HIF-1a siRNA transfection

Knockdown of HIF-1α expression was achieved using siGENOME SMARTpool human HIF1A from Dharmacon. siCONTROL non-targeting siRNA#1 was used to control for non-specific effects. Cells were transfected 24 hours under standard culture conditions with 50 nM siRNA using the DharmaFECT 1 (Dharmacon) transfection reagent according to the manufacturer's instructions. Cells were then incubated under hypoxia for 16 hours.

Transient transfection and luciferase assay

HepG2 transfections were performed in 24-well plates (50,000 cells per well) with SuperFect reagent (Qiagen). 1846 ng of the reporter plasmid containing binding sites for the transcription factor to be assayed upstream of the firefly luciferase gene were co-transfected with 1154 ng of normalization vector (pCMVb vector coding for the β-galactosidase, Promega) in DMEM without serum for 8 hours. Reporter plasmids were pGL3-SV40/6HRE vector containing 6 HRE binding sites upstream of the firefly luciferase gene [53], pAP1-Luc (Stratagene), pNF-kB-Luc (Stratagene), pCRE-Luc (Stratagene), pG13-Luc containing 13 copies of a p53-responsive promoter driving the expression of the luciferase gene [54] and pGL2-M4-luciferase containing 4 c-myc binding sites upstream of the firefly luciferase gene [55]. Cells were then directly incubated under hypoxia for 16 hours. After hypoxia incubation, β-galactosidase was assayed in parallel to the firefly luciferase activity, assayed in a luminometer using the Luciferase Reporter Assay System (Promega). Results are expressed as means of the ratio between the firefly luciferase activity and the β-galactosidase activity.

Gene expression analysis on DNA microarray

We used a low-density DNA array allowing the gene expression analysis for 123 genes related to apoptosis (DualChip® human apoptosis, Eppendorf). Results using these reliable and validated arrays developed by Eppendorf were reported elsewhere [5658]. The method is based on a system with two identical arrays on a glass slide and three identical sub-arrays (triplicate spots) per array. HepG2 cells cultured in 75 cm2 flasks (Corning) were incubated for 16 hours with or without etoposide under normoxic and hypoxic conditions. At the end of the incubation, total RNA was extracted with the Total RNAgents extraction kit (Promega), quality was checked with a bioanalyzer (Agilent Technologies) and 20 μg were used for retrotranscription in the presence of biotin-11-dCTP (Perkin-Elmer) and Superscript II Reverse Transcriptase (InVitrogen), as described previously [56]. Hybridizations on the arrays were carried out as described by the manufacturer and reported previously [56]. Detection was performed with a cyanin 3-conjugated IgG anti-biotin (Jackson Immuno Research Laboratories). Fluorescence of hybridized arrays was scanned using a Packard ScanArray (Perkin-Elmer) at a resolution of 10 μm.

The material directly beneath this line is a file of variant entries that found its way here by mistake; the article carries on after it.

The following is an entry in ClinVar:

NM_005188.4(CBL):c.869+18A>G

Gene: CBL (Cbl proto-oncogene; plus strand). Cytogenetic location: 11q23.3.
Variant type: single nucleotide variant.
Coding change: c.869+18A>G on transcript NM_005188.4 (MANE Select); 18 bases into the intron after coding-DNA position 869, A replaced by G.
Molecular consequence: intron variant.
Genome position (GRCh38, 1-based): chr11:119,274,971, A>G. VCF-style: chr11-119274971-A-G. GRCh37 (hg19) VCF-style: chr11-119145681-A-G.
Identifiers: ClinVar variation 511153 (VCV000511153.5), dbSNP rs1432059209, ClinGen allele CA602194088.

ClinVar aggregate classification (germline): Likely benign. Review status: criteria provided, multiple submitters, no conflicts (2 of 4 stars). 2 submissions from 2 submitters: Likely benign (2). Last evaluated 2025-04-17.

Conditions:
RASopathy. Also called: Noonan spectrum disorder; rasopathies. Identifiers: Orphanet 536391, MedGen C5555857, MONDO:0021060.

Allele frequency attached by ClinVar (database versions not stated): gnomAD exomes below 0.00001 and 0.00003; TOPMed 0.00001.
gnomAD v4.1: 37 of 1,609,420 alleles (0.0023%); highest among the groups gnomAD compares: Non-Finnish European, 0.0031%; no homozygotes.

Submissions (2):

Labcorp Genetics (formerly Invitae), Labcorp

Real time RT-PCR

After the incubation, total RNA was extracted using the Total RNAgent extraction kit (Promega). mRNA contained in 5 μg total RNA was reverse transcribed using SuperScript II Reverse Transcriptase (InVitrogen) according to the manufacturer's instructions. Sequences of primers are available on request. Amplification reaction assays contained 1× SYBR Green PCR Mastermix (Applied Biosystem) and primers (Eurogentec) at the optimal concentrations and amplification was performed using an ABI PRISM 7000 SDS thermal cycler (Applied Biosystem). α-tubulin was used as the reference gene for normalization and mRNA expression level was quantified using the threshold cycle method.

Cluster analysis

For cluster analysis, we used EPCLUST, a web-based clustering analysis and visualisation tool [59]. Log10-converted expression or transcription factor activity data were subjected to K-Means clustering in order to generate clusters of similar variation profiles. The distance computed between two profiles corresponds to the Manhattan distance.

Declarations

Acknowledgements

J.-P. Cosse is supported by FRIA (Belgium), Carine Michiels is research director of FNRS (Fonds National de la Recherche Scientifique, Belgium) and Audrey Sermeus is research assistant of FNRS.

We thank Prof. B. Vogelstein (Howard Hughes Medical Institute, Johns Hopkins Oncology Center, Baltimore) for providing the pG13-Luc reporter plasmid and Prof. R.N. Eisenman (Fred Hutchinson Cancer Research Center, Seattle) for the pGL2-M4-luciferase plasmid. This article presents results of the Belgian Program on Interuniversity Poles of Attraction initiated by the Belgian State, Prime Minister's Office, Science Policy Programming. The responsibility is assumed by its authors.

Authors’ Affiliations

(1)
URBC, FUNDP-University of Namur
(2)
Eppendorf Array Technologies